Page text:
The race is well organized offering a 5K run, 10K, half marathon and full marathon, plus a family 5K walk.  There were aid stations and port-o-potties every 1.5-2 miles.  They were well spaced, even considering the heat.  I also saw several people collapse in the heat and bike medics were busy chasing those call as quickly as they were able.  There are a few hills in this course but nothing crazy.  Plus lots of trails and shaded roads to help with the heat.

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sunburst 2014_ mile 11 path

Overall, I think this is a great race.  I understand that there were  few “hiccups” this year due to construction and need to reroute the course but I’ll still be back for 2015 and I hope to see YOU there as well. 

One more half marathon in the DONE column!

Sunburst 2014_medal

** Run South Bend ** Amanda – TooTallFritz **

Chicago Spring Half Marathon Race Review

I can’t say that the Chicago Spring Half Marathon was even on my radar until a free code for the race started circling on social media.  I looked up the race and proceeded to register assuming the free code would NOT work.  But it did work and all of a sudden I was registered for a half marathon on the Lakefront Path in Chicago. 

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That short window where they offered the race for free resulted in a sell out for this race for the first time in it’s history.  While I got in for free with a lot of other people, I had other friends who didn’t get thru during the “free” window and they in turn paid to register in order to join the fun for the day.  It was a brilliant PR move and to be honest, had I not had the free code, I wouldn’t have registered.  I’ve ran several races on the Lakefront Path now and well, they are generally over crowded and not too much fun.  This race, as well as 13.1 Chicago, seem to be the exception to that rule.  Both races have an elaborate corral system, stager the start between corrals and manage to keep the traffic on the path controlled and enjoyable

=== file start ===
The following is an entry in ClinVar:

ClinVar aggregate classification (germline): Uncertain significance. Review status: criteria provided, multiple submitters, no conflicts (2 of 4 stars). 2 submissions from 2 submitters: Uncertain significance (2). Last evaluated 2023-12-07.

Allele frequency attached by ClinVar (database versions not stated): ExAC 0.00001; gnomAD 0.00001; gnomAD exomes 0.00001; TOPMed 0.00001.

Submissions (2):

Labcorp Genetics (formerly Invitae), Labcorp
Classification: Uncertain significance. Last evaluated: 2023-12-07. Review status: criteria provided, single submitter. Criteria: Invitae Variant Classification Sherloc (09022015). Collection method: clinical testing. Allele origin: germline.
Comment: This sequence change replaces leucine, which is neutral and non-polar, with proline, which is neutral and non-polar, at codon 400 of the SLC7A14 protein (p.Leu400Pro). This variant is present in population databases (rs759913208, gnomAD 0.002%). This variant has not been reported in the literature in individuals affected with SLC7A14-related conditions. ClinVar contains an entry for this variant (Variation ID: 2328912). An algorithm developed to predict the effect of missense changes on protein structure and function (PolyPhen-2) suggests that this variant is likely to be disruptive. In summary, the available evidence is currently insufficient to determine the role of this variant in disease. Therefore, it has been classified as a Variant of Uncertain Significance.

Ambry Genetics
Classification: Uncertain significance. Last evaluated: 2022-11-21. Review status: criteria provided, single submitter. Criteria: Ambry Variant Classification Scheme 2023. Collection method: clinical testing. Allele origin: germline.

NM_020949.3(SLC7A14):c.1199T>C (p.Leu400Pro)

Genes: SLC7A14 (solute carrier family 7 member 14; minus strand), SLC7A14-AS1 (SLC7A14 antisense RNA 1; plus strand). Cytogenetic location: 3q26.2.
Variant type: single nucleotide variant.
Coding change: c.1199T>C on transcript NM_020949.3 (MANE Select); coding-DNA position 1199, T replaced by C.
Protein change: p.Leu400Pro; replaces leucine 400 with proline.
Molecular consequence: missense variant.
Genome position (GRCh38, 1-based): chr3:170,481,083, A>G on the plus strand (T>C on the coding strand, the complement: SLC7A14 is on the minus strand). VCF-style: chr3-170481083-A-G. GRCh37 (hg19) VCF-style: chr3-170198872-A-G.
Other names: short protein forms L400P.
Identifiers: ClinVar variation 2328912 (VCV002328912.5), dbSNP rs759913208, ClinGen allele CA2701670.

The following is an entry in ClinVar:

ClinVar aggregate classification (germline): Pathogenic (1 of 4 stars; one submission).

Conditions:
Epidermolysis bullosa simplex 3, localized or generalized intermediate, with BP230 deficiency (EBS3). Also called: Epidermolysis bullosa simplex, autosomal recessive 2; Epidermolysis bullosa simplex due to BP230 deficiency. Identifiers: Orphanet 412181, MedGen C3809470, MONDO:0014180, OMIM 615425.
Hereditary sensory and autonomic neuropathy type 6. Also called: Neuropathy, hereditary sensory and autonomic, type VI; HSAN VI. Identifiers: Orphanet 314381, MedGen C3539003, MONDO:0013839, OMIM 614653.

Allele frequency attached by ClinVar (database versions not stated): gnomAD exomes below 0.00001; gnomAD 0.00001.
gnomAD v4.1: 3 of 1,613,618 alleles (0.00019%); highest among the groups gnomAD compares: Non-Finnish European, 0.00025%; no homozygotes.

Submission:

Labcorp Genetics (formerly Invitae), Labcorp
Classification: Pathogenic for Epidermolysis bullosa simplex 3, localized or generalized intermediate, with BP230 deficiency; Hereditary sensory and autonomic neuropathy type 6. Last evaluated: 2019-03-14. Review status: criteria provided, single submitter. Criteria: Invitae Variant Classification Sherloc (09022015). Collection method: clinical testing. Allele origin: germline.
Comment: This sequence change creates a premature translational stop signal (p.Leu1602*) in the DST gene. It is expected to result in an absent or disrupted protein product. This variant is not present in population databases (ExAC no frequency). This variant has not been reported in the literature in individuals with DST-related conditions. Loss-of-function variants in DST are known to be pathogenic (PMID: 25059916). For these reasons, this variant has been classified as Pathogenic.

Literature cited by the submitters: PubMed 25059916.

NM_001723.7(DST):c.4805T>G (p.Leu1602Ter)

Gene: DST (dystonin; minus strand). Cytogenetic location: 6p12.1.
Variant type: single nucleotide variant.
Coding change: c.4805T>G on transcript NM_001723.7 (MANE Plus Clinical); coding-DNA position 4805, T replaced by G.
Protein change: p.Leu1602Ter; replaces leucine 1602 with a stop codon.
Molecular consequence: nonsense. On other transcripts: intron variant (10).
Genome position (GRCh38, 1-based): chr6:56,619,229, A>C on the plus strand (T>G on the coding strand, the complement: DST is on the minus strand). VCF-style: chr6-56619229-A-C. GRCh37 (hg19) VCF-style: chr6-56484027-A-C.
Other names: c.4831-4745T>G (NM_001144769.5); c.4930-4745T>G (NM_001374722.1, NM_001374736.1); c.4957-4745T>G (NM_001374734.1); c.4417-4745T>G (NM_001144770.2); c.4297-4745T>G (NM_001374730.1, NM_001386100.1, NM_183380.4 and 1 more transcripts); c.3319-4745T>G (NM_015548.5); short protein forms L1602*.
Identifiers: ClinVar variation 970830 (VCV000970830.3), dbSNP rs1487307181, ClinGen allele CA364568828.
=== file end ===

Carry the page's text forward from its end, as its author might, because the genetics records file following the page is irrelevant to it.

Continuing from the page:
And the views are pretty cool too. 

Chicago Spring half_views

Chicago Spring half_views2

Chicago Spring half_views3

The race also offered potties, aid stations and medical support every 1.5 miles or so.  There were 2 fueling stations offering energy gels.  I also saw at least two Race Guards running the race and offering support to runners.   I saw a lot of my friends thanks to the out and back course.  Yes, I may have ran the Chicago Lakefront Path a billion times but the views and seeing my friends race never gets old.   Xaarlin was also out there taking photos with her Super Pooch.  Thanks, girlie!!  And my apologies for spotting your pup before I even saw you. Smile

Chicago Spring Half_me running

The race was a simple out and back.  About a 10K out and then back with a little zigzagging thru a parking area to get back to The Park at Lakeshore East where a buffet breakfast awaited our finish!  Nice!

Chicago Spring Half_breakfast

It was a great day to be out and run in Chicago.  It was a great race.  It was very well organized and I really appreciated being able to grab breakfast without having to wait in a long line.  Everything about this race was smooth and easy, and I for one appreciate that.  We even got a cool shirt  and cool medal (photo of the medal courtesy of Nicole F because I have a mushy brain and forgot to take one).

Chicago Spring Half_shirt  Chicago Spring Half_medal

Lastly, another great thing about this race is that it also offers a 10K so that you friends, who don’t dig the half marathon, can also run!  Thanks for going Nicki!!

Chicago Spring Half_me& nicki

** Happy Running & Racing ** Amanda – TooTallFritz **

Illinois Marathon …. 4th Marathon in 21 Days